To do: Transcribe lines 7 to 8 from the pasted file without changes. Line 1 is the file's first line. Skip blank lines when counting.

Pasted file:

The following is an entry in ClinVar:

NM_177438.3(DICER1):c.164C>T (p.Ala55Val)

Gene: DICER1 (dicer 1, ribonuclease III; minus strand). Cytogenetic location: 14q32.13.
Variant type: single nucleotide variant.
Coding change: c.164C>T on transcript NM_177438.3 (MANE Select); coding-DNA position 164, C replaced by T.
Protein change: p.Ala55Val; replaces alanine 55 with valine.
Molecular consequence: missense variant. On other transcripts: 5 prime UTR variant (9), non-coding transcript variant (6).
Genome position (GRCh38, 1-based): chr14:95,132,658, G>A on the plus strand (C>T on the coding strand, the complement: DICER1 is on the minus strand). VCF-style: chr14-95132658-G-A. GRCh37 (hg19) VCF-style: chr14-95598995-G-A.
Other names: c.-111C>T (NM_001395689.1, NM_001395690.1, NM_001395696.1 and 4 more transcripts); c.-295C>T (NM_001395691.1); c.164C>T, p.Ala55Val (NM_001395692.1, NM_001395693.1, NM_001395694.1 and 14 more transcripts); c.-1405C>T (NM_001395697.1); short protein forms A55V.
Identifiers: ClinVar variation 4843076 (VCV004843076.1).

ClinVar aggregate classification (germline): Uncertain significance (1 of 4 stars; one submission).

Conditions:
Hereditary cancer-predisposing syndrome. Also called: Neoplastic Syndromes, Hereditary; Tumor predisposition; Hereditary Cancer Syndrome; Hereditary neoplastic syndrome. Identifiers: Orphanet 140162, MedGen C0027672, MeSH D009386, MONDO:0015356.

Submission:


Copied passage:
Molecular consequence: missense variant. On other transcripts: 5 prime UTR variant (9), non-coding transcript variant (6).
Genome position (GRCh38, 1-based): chr14:95,132,658, G>A on the plus strand (C>T on the coding strand, the complement: DICER1 is on the minus strand). VCF-style: chr14-95132658-G-A. GRCh37 (hg19) VCF-style: chr14-95598995-G-A.